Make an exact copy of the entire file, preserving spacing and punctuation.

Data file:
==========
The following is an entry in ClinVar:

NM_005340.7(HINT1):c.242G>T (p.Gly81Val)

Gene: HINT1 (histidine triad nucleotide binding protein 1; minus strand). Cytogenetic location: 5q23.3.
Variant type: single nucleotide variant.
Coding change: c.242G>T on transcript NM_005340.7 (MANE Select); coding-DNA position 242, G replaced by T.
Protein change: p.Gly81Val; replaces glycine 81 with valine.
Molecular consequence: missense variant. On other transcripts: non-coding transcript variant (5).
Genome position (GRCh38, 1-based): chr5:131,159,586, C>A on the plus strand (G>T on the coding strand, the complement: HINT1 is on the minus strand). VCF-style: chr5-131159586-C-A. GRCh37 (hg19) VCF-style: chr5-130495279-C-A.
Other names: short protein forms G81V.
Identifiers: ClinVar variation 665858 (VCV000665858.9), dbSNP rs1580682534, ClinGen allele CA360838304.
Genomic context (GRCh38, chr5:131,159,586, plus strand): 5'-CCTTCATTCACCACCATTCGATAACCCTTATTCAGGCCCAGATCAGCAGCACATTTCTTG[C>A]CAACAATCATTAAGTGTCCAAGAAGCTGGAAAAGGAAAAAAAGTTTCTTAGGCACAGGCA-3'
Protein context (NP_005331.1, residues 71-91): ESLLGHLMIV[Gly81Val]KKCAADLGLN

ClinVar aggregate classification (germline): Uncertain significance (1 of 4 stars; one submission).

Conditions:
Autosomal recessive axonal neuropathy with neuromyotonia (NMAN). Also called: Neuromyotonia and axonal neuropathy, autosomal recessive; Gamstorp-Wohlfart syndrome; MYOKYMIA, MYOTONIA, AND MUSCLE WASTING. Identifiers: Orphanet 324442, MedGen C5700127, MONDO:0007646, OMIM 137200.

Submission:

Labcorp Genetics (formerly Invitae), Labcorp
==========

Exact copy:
The following is an entry in ClinVar:

NM_005340.7(HINT1):c.242G>T (p.Gly81Val)

Gene: HINT1 (histidine triad nucleotide binding protein 1; minus strand). Cytogenetic location: 5q23.3.
Variant type: single nucleotide variant.
Coding change: c.242G>T on transcript NM_005340.7 (MANE Select); coding-DNA position 242, G replaced by T.
Protein change: p.Gly81Val; replaces glycine 81 with valine.
Molecular consequence: missense variant. On other transcripts: non-coding transcript variant (5).
Genome position (GRCh38, 1-based): chr5:131,159,586, C>A on the plus strand (G>T on the coding strand, the complement: HINT1 is on the minus strand). VCF-style: chr5-131159586-C-A. GRCh37 (hg19) VCF-style: chr5-130495279-C-A.
Other names: short protein forms G81V.
Identifiers: ClinVar variation 665858 (VCV000665858.9), dbSNP rs1580682534, ClinGen allele CA360838304.
Genomic context (GRCh38, chr5:131,159,586, plus strand): 5'-CCTTCATTCACCACCATTCGATAACCCTTATTCAGGCCCAGATCAGCAGCACATTTCTTG[C>A]CAACAATCATTAAGTGTCCAAGAAGCTGGAAAAGGAAAAAAAGTTTCTTAGGCACAGGCA-3'
Protein context (NP_005331.1, residues 71-91): ESLLGHLMIV[Gly81Val]KKCAADLGLN

ClinVar aggregate classification (germline): Uncertain significance (1 of 4 stars; one submission).

Conditions:
Autosomal recessive axonal neuropathy with neuromyotonia (NMAN). Also called: Neuromyotonia and axonal neuropathy, autosomal recessive; Gamstorp-Wohlfart syndrome; MYOKYMIA, MYOTONIA, AND MUSCLE WASTING. Identifiers: Orphanet 324442, MedGen C5700127, MONDO:0007646, OMIM 137200.

Submission:

Labcorp Genetics (formerly Invitae), Labcorp